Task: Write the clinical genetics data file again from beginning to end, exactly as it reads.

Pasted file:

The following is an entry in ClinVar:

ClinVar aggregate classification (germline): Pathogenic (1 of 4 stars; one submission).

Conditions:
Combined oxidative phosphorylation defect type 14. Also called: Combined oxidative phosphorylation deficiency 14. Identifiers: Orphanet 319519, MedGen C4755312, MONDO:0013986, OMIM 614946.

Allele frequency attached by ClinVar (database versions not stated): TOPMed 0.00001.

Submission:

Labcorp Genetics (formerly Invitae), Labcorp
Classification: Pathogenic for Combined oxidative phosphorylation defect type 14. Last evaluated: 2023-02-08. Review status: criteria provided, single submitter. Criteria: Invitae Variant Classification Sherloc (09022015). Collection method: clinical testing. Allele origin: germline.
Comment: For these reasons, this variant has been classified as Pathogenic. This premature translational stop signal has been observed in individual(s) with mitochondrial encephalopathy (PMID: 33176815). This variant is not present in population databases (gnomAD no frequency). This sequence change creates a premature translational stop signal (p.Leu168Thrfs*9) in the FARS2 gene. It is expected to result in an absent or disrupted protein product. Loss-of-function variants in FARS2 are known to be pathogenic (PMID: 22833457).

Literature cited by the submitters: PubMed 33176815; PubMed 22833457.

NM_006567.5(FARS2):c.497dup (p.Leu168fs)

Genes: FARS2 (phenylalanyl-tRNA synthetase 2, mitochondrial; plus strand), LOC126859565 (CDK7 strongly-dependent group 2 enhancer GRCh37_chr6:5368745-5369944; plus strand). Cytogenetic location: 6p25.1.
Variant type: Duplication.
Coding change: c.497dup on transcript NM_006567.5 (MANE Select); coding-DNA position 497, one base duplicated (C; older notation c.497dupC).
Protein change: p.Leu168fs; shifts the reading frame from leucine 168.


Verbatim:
The following is an entry in ClinVar:

ClinVar aggregate classification (germline): Pathogenic (1 of 4 stars; one submission).

Conditions:
Combined oxidative phosphorylation defect type 14. Also called: Combined oxidative phosphorylation deficiency 14. Identifiers: Orphanet 319519, MedGen C4755312, MONDO:0013986, OMIM 614946.

Allele frequency attached by ClinVar (database versions not stated): TOPMed 0.00001.

Submission:

Labcorp Genetics (formerly Invitae), Labcorp
Classification: Pathogenic for Combined oxidative phosphorylation defect type 14. Last evaluated: 2023-02-08. Review status: criteria provided, single submitter. Criteria: Invitae Variant Classification Sherloc (09022015). Collection method: clinical testing. Allele origin: germline.
Comment: For these reasons, this variant has been classified as Pathogenic. This premature translational stop signal has been observed in individual(s) with mitochondrial encephalopathy (PMID: 33176815). This variant is not present in population databases (gnomAD no frequency). This sequence change creates a premature translational stop signal (p.Leu168Thrfs*9) in the FARS2 gene. It is expected to result in an absent or disrupted protein product. Loss-of-function variants in FARS2 are known to be pathogenic (PMID: 22833457).

Literature cited by the submitters: PubMed 33176815; PubMed 22833457.

NM_006567.5(FARS2):c.497dup (p.Leu168fs)

Genes: FARS2 (phenylalanyl-tRNA synthetase 2, mitochondrial; plus strand), LOC126859565 (CDK7 strongly-dependent group 2 enhancer GRCh37_chr6:5368745-5369944; plus strand). Cytogenetic location: 6p25.1.
Variant type: Duplication.
Coding change: c.497dup on transcript NM_006567.5 (MANE Select); coding-DNA position 497, one base duplicated (C; older notation c.497dupC).
Protein change: p.Leu168fs; shifts the reading frame from leucine 168.